Like this isn’t all awful enough, Presleigh had been having awful relapses in her ‘schizophrenia’ since Christmas. Presleigh’s first year of life is unknown to me, other than a few broken homes and a history for lashing out. Was it her breed? Was it abuse? Was it a disorder? Who knows. She was possessive and distrusting. She would be fine one minute and then be a biting little land shark the next. She had done really well for quite some time with very few instances of relapse. Between December 25 and into April she attacked me four times. I’m not talking a nip, you would have thought she was a wild animal had you witnessed it. It always resulted in me washing my bloody hands and crying over the bathroom sink, sputtering out the words, “I just want her to be a normal dog.”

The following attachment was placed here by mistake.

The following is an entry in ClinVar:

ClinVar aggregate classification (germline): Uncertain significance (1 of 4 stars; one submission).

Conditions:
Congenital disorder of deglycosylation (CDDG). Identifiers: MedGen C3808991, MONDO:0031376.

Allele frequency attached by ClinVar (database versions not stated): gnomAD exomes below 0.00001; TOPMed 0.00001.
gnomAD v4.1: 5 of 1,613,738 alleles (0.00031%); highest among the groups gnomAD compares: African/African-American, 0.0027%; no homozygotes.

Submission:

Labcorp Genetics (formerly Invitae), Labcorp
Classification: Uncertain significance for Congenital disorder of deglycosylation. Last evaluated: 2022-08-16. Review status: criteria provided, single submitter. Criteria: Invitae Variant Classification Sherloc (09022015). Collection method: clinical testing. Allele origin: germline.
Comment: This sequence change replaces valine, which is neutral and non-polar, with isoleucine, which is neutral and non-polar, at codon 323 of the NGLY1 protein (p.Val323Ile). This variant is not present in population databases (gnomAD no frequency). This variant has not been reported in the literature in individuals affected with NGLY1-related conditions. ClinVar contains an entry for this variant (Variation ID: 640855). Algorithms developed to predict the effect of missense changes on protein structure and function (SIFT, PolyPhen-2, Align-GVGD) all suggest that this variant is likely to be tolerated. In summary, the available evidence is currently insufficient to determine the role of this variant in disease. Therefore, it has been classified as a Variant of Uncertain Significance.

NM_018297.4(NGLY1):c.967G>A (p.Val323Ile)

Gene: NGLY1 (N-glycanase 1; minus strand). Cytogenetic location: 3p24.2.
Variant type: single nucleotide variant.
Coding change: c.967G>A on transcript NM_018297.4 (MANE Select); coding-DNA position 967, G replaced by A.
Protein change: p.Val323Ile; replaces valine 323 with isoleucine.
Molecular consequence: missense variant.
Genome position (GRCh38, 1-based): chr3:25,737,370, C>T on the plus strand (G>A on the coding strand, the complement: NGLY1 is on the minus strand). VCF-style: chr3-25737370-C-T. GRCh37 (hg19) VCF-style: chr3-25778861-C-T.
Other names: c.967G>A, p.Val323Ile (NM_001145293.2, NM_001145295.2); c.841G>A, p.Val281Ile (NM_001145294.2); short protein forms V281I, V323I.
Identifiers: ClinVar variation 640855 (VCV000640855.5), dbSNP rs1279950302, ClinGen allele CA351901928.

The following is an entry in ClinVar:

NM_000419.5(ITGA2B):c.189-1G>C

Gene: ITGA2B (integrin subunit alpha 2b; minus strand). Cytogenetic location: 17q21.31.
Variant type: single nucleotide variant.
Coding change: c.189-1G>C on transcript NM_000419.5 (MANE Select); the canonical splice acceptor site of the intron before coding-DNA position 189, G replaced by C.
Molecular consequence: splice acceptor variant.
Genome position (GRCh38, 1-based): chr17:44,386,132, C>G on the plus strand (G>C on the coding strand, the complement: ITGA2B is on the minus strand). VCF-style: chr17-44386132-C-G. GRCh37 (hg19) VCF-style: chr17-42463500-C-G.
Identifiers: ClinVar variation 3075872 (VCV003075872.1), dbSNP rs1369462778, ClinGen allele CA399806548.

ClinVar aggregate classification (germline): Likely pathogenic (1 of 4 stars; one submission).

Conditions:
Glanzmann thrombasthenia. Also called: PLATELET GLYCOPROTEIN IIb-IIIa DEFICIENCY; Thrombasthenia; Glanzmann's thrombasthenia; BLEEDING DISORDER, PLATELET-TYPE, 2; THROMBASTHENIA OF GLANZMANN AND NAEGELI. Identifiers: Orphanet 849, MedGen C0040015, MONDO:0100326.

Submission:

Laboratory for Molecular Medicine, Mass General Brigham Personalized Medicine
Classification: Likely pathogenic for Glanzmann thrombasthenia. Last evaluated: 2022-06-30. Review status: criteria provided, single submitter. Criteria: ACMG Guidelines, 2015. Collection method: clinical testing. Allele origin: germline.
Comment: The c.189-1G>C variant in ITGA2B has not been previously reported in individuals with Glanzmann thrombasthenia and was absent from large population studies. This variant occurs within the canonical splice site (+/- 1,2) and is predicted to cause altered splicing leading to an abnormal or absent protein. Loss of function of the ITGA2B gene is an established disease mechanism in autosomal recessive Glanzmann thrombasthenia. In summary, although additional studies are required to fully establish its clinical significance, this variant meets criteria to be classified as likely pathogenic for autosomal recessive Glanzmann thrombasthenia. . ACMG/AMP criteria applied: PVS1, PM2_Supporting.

One of the times she almost had my face, and would have if the beau hadn’t snatched her up. I told Presleigh after every attack, that the only thing keeping me from euthanizing her was the rabies test. I could not bring myself to have the health department come pick up her head. Fourteen days later, when it would have been completely legal, I would be over it. She would be well behaved until the next time. Luckily, working with animals no one ever questioned why I would have open wounds on my fingers, bruises all over my hands. I’m sure if anyone even noticed them, they were discounted as ‘part of the job’. No one knew the struggles I was going through with Presleigh. And all I have now, is thinking about every one of those times I threatened to euthanize her for her attacks. I probably would have never done it, I would have kept fighting the behavioral fight. But, she heard it. She knew I said those things and I wonder if she thought about that in the end. If she looked past me adopting her (even when I knew the biting history and all the other aggression baggage that was coming along with her), past all the care I gave her, past all the time I was understanding, all the times I gave her leeway, all the times I told her I loved her. If she forgot about how we would nap on the couch, read on the porch, snuggle in the morning over a cup of coffee. What if that is the only thing she thought about until she was comatose?